Astronomy and Astrophysics, volume 449, 621-629 (2006/4-2)
The importance of the ortho:para H2 ratio for the deuteration of molecules during pre-protostellar collapse.
FLOWER D.R., PINEAU DES FORETS G. and WALMSLEY C.M.
Abstract (from CDS):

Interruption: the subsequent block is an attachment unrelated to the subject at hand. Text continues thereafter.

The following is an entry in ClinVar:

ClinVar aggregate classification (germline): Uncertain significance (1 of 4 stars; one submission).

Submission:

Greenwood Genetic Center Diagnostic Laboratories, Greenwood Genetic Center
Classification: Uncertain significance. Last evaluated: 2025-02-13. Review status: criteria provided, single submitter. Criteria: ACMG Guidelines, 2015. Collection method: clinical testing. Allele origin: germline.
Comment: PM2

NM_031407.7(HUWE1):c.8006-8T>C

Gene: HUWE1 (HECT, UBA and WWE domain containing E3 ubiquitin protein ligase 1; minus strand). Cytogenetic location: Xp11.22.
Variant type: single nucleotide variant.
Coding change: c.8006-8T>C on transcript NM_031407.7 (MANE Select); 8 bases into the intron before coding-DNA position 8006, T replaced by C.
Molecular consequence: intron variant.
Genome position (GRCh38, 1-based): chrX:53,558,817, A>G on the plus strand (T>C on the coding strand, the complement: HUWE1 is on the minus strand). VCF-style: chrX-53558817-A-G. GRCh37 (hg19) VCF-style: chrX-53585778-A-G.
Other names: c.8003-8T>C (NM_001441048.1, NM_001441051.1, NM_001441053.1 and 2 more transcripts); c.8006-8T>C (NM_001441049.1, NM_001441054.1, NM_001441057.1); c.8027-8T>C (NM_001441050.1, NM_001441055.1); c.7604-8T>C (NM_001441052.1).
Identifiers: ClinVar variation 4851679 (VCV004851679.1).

We have studied the evolution of molecular gas during the early stages of protostellar collapse, when the freeze-out of ``heavy'' species on to grains occurs. In addition to studying the freeze-out of ``heavy'' species on to grains, we wished to compute the variation of the population densities of the different nuclear spin states of `tracer' molecular ions, such as H2D+ and D2H+, which are currently observed only in their ortho and para forms, respectively. Chemical processes which determine the relative populations of the nuclear spin states of molecules and molecular ions were included explicitly. Nuclear spin-changing reactions have received much less attention in the literature than those leading to deuteration; but, in fact, the former processes are as significant as the latter and often involve the same reactants. A ``free-fall'' model of gravitational collapse was adopted. We found that the ortho:para ratios of some species, e.g. H2D+, vary considerably as the density increases. Because the dynamical timescale is much shorter than some of the chemical timescales, there can be large departures of the predictions of the free-fall model from the steady-state solution at the same density and temperature. In the case of H2, it seems unlikely that the steady state value of the ortho:para ratio is attained before protostellar collapse from the progenitor molecular cloud commences. Values of the ortho:para H2 ratio much higher than in steady state, which would prevail in ``young'' molecular clouds, are found to be inconsistent with high levels of deuteration of the gas. The internal energy of ortho-H2 acts as a reservoir of chemical energy which inhibits the deuteration of H3+ and hence of other species, such as N2H+ and NH3. The principal conclusion is that the degree of deuteration of molecular ions and molecules is sensitive to the ortho:para H2 ratio and hence to the chemical and thermal history of the precursor molecular cloud.